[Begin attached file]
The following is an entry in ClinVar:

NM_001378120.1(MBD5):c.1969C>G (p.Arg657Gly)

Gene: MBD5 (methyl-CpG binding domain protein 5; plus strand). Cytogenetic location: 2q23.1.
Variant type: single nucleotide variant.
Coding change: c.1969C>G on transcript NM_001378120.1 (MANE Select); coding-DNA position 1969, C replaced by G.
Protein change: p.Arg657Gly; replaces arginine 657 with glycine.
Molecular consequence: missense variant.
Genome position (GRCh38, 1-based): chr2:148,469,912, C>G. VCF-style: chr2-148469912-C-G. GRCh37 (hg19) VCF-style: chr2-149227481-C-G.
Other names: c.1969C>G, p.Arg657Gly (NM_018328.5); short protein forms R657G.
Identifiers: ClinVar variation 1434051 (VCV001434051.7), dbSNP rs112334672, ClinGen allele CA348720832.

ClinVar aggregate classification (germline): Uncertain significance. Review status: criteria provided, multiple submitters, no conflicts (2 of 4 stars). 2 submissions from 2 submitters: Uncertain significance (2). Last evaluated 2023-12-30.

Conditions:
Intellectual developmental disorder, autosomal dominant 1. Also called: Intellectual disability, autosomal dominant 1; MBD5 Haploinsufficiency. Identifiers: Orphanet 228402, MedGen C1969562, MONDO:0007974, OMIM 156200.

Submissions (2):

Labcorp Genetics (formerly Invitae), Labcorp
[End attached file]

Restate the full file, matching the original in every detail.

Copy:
The following is an entry in ClinVar:

NM_001378120.1(MBD5):c.1969C>G (p.Arg657Gly)

Gene: MBD5 (methyl-CpG binding domain protein 5; plus strand). Cytogenetic location: 2q23.1.
Variant type: single nucleotide variant.
Coding change: c.1969C>G on transcript NM_001378120.1 (MANE Select); coding-DNA position 1969, C replaced by G.
Protein change: p.Arg657Gly; replaces arginine 657 with glycine.
Molecular consequence: missense variant.
Genome position (GRCh38, 1-based): chr2:148,469,912, C>G. VCF-style: chr2-148469912-C-G. GRCh37 (hg19) VCF-style: chr2-149227481-C-G.
Other names: c.1969C>G, p.Arg657Gly (NM_018328.5); short protein forms R657G.
Identifiers: ClinVar variation 1434051 (VCV001434051.7), dbSNP rs112334672, ClinGen allele CA348720832.

ClinVar aggregate classification (germline): Uncertain significance. Review status: criteria provided, multiple submitters, no conflicts (2 of 4 stars). 2 submissions from 2 submitters: Uncertain significance (2). Last evaluated 2023-12-30.

Conditions:
Intellectual developmental disorder, autosomal dominant 1. Also called: Intellectual disability, autosomal dominant 1; MBD5 Haploinsufficiency. Identifiers: Orphanet 228402, MedGen C1969562, MONDO:0007974, OMIM 156200.

Submissions (2):

Labcorp Genetics (formerly Invitae), Labcorp